In you descended and came Elijah, who has not come [otherwise], 

whom you, in fact, represented. 

(St. Ephrem the Syrian, Hymns, p. 326)

On August 29 we commemorate the Beheading of St John the Forerunner, known as the Friend of the Bridegroom, who Jesus described as the greatest man born of women.  The hymn for the day:

The memory of the righteous is celebrated with hymns of praise, / but the Lord’s testimony is sufficient for you, O Forerunner. / You were shown in truth to be the most honorable of the prophets, / for you were deemed worthy to baptize in the streams of the Jordan Him whom they foretold. / Therefore, having suffered for the truth with joy, / you proclaimed to those in hell God who appeared in the flesh, / who takes away the sin of the world, / and grants us great mercy.

There Is No Other Way to Learn the Things of God

“For in no other way could we have learned the things of God, unless our Master, existing as the Word, had become man. For no other being had the power of revealing to us the things of the Father, except His own proper Word. For what other person knew the mind of the Lord, or who else has become His counselor? (Rom 11:34). Again, we could have learned in no other way than by seeing our Teacher, and hearing His voice with our own ears, that, having become imitators of His works as well as doers of His words, we may have communion with Him…”

(St Irenaeus, from The Christian Life in the Early Church, p. 12)

Take Up Your Cross = Take Up Love

“It is impossible to represent and to think of the Cross without love.  Where the cross is, there is love; in the church you see crosses everywhere and upon everything, in order to that everything should remind you that you are in the temple of the God of love, in the temple of love itself, crucified for us.”

(St John of Kronstadt, MY LIFE IN CHRIST, p 229)

The Eucharist – The Whole Truth About God

We are in a position now to see the duality in the Christian idea of sacrament, corresponding to the duality – discussed earlier – in the Christian idea of the world. On the one hand, sacrament is rooted in the nature of the world as created by God: it is always a restoration of the original pattern of things. On the other hand, it is rooted in Christ personally. Only through the perfect man can the broken priesthood of humanity be restored. Only through Him can the dark, primordial ocean become the living waters of baptism.

Only by way of His cross can the dead world come to new life. Our task remains, but He has gone before, doing the hard work for us. If we kneel to pray, to adore, to offer our lives, we are only attaching ourselves and assenting to His own similar but all-embracing act.

(Alexander Schmemann, Church, World, Mission, p. 225)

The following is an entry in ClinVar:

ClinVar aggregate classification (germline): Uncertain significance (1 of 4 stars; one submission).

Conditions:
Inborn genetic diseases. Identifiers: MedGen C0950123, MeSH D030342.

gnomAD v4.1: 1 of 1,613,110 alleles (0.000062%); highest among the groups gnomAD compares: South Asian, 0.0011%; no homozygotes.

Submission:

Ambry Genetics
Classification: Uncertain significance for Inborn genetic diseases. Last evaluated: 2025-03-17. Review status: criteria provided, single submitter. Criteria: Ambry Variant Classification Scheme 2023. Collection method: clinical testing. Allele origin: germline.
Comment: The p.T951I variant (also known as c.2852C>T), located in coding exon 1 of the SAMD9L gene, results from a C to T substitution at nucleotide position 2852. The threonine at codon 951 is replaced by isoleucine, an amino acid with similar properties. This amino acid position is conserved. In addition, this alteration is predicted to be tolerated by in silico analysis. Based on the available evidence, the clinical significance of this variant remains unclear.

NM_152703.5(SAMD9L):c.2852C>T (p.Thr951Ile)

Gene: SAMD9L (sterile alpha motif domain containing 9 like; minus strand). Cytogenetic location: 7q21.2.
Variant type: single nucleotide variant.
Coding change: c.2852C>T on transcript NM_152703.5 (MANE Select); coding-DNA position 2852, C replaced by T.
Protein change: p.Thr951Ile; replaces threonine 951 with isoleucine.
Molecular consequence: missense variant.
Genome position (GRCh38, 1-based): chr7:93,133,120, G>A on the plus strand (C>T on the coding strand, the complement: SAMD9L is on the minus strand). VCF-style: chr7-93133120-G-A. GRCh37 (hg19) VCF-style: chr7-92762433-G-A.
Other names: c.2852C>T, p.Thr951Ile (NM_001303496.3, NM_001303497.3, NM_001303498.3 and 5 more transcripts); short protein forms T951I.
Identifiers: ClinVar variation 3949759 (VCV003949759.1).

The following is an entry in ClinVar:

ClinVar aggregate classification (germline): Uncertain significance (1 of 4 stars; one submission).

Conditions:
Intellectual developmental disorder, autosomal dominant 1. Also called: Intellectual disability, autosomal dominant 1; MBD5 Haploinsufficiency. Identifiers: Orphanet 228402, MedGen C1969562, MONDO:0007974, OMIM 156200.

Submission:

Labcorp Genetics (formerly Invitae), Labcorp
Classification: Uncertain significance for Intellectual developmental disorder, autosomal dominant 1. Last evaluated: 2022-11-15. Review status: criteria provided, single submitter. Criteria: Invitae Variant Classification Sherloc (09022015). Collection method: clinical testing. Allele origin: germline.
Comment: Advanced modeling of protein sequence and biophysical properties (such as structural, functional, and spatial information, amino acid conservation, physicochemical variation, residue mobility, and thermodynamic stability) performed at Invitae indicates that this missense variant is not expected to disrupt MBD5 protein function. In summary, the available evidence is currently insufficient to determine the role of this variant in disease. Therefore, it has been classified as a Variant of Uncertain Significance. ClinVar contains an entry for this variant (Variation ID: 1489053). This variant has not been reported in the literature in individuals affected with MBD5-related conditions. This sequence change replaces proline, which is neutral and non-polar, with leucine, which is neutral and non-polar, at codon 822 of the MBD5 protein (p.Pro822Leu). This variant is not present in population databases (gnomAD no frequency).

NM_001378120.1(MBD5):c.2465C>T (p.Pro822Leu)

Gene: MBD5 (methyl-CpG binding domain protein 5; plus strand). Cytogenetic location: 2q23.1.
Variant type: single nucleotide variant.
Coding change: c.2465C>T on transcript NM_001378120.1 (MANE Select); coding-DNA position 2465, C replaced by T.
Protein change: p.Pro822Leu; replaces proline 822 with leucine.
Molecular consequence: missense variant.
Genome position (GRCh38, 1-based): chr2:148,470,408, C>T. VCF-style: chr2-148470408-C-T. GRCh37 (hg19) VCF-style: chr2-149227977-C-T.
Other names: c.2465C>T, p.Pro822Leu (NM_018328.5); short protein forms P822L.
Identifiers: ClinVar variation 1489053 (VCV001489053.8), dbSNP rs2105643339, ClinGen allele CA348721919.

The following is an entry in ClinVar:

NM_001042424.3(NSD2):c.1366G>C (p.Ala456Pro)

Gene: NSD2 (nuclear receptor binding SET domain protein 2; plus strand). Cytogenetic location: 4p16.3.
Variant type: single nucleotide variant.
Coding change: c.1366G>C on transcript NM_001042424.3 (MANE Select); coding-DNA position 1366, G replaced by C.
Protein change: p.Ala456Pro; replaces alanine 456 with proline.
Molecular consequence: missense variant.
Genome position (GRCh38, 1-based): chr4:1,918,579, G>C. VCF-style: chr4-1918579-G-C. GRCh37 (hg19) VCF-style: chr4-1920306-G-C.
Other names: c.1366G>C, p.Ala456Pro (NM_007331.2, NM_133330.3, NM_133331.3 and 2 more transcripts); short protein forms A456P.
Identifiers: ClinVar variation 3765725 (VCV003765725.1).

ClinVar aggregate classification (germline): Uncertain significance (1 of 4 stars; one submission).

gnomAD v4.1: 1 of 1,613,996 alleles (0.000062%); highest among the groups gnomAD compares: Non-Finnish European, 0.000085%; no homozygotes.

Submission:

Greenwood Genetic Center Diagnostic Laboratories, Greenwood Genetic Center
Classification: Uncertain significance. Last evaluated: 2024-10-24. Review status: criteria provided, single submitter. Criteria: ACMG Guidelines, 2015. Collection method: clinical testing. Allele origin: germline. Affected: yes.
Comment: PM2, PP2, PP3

God’s Miracles Overcome Even a Lack of Faith

And when they had come to the multitude, a man came to Him, kneeling down to Him and saying, “Lord, have mercy on my son, for he is an epileptic and suffers severely; for he often falls into the fire and often into the water. So I brought him to Your disciples, but they could not cure him.” Then Jesus answered and said, “O faithless and perverse generation, how long shall I be with you? How long shall I bear with you? Bring him here to Me.” And Jesus rebuked the demon, and it came out of him; and the child was cured from that very hour.


Then the disciples came to Jesus privately and said, “Why could we not cast it out?” So Jesus said to them, “Because of your unbelief; for assuredly, I say to you, if you have faith as a mustard seed, you will say to this mountain, ‘Move from here to there,’ and it will move; and nothing will be impossible for you. However, this kind does not go out except by prayer and fasting.” Now while they were staying in Galilee, Jesus said to them, “The Son of Man is about to be betrayed into the hands of men, and they will kill Him, and the third day He will be raised up.” And they were exceedingly sorrowful.    (Matthew 17:14-23)

We can imagine the anguish of this father  of the epileptic boy – epilepsy was viewed as an incurable, debilitating disease with harshly negative social and religious overtones.   The father would despair because his son would never have a normal life and would never be accepted by pious and good citizens.   The father’s anguish was no doubt something like the Prophet Job who wondered, why was I born if life is nothing more than pain and sorrow?


“Why is light given to him that is in misery, and life to the bitter in soul, who long for death, but it comes not, and dig for it more than for hid treasures; who rejoice exceedingly, and are glad, when they find the grave? Why is light given to a man whose way is hid, whom God has hedged in? For my sighing comes as my bread, and my groanings are poured out like water. For the thing that I fear comes upon me, and what I dread befalls me.”   (Job 3:20-24)